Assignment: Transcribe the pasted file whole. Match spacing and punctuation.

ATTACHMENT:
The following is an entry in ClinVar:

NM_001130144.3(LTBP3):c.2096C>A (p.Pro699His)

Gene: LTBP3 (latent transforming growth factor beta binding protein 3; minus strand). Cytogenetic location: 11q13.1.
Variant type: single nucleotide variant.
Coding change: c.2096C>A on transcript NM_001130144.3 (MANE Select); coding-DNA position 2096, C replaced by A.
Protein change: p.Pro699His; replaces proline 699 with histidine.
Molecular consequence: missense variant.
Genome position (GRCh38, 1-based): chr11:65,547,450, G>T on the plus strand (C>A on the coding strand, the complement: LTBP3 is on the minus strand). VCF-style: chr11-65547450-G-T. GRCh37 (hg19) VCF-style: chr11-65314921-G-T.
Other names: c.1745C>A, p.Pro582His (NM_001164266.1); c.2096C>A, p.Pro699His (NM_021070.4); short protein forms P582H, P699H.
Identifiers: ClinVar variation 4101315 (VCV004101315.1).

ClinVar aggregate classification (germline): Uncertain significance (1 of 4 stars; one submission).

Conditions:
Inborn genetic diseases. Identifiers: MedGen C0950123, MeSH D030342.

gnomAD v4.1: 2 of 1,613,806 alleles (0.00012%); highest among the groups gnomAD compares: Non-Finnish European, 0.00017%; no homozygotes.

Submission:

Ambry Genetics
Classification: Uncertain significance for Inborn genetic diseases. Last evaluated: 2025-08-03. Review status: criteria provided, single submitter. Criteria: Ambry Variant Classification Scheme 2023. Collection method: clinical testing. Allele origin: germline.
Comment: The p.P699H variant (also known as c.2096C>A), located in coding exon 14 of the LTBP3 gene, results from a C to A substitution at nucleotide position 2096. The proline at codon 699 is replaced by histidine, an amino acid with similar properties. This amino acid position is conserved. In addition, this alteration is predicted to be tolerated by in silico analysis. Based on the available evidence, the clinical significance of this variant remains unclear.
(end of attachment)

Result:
The following is an entry in ClinVar:

NM_001130144.3(LTBP3):c.2096C>A (p.Pro699His)

Gene: LTBP3 (latent transforming growth factor beta binding protein 3; minus strand). Cytogenetic location: 11q13.1.
Variant type: single nucleotide variant.
Coding change: c.2096C>A on transcript NM_001130144.3 (MANE Select); coding-DNA position 2096, C replaced by A.
Protein change: p.Pro699His; replaces proline 699 with histidine.
Molecular consequence: missense variant.
Genome position (GRCh38, 1-based): chr11:65,547,450, G>T on the plus strand (C>A on the coding strand, the complement: LTBP3 is on the minus strand). VCF-style: chr11-65547450-G-T. GRCh37 (hg19) VCF-style: chr11-65314921-G-T.
Other names: c.1745C>A, p.Pro582His (NM_001164266.1); c.2096C>A, p.Pro699His (NM_021070.4); short protein forms P582H, P699H.
Identifiers: ClinVar variation 4101315 (VCV004101315.1).

ClinVar aggregate classification (germline): Uncertain significance (1 of 4 stars; one submission).

Conditions:
Inborn genetic diseases. Identifiers: MedGen C0950123, MeSH D030342.

gnomAD v4.1: 2 of 1,613,806 alleles (0.00012%); highest among the groups gnomAD compares: Non-Finnish European, 0.00017%; no homozygotes.

Submission:

Ambry Genetics
Classification: Uncertain significance for Inborn genetic diseases. Last evaluated: 2025-08-03. Review status: criteria provided, single submitter. Criteria: Ambry Variant Classification Scheme 2023. Collection method: clinical testing. Allele origin: germline.
Comment: The p.P699H variant (also known as c.2096C>A), located in coding exon 14 of the LTBP3 gene, results from a C to A substitution at nucleotide position 2096. The proline at codon 699 is replaced by histidine, an amino acid with similar properties. This amino acid position is conserved. In addition, this alteration is predicted to be tolerated by in silico analysis. Based on the available evidence, the clinical significance of this variant remains unclear.